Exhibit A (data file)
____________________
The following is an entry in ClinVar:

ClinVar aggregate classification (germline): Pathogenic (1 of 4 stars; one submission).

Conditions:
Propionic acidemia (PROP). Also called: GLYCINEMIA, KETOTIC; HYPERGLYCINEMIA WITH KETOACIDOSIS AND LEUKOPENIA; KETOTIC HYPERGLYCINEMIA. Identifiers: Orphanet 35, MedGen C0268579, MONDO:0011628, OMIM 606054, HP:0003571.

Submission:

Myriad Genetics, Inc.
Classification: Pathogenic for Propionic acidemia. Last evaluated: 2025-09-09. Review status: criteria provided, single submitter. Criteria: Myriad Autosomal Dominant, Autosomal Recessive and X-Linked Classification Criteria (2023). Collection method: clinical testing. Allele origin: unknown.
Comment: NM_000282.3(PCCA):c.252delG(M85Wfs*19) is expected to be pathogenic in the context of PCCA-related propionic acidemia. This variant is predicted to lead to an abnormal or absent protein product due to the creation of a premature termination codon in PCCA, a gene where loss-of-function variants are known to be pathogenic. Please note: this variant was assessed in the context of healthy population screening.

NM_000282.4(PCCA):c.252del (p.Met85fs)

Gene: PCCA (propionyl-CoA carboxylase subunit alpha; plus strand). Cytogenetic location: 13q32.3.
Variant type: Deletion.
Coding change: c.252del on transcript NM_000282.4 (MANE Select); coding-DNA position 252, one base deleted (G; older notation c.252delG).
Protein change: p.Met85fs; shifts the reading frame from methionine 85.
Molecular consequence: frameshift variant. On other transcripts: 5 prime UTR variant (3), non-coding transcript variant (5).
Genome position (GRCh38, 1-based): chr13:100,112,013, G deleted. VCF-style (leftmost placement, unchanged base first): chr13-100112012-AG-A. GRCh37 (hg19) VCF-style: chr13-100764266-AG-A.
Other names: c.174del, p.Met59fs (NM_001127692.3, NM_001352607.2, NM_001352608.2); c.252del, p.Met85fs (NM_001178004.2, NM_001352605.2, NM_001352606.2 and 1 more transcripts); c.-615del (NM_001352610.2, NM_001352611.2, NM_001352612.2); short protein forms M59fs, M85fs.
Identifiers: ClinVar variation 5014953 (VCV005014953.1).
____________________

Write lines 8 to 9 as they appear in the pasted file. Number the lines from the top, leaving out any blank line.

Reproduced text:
Comment: NM_000282.3(PCCA):c.252delG(M85Wfs*19) is expected to be pathogenic in the context of PCCA-related propionic acidemia. This variant is predicted to lead to an abnormal or absent protein product due to the creation of a premature termination codon in PCCA, a gene where loss-of-function variants are known to be pathogenic. Please note: this variant was assessed in the context of healthy population screening.

NM_000282.4(PCCA):c.252del (p.Met85fs)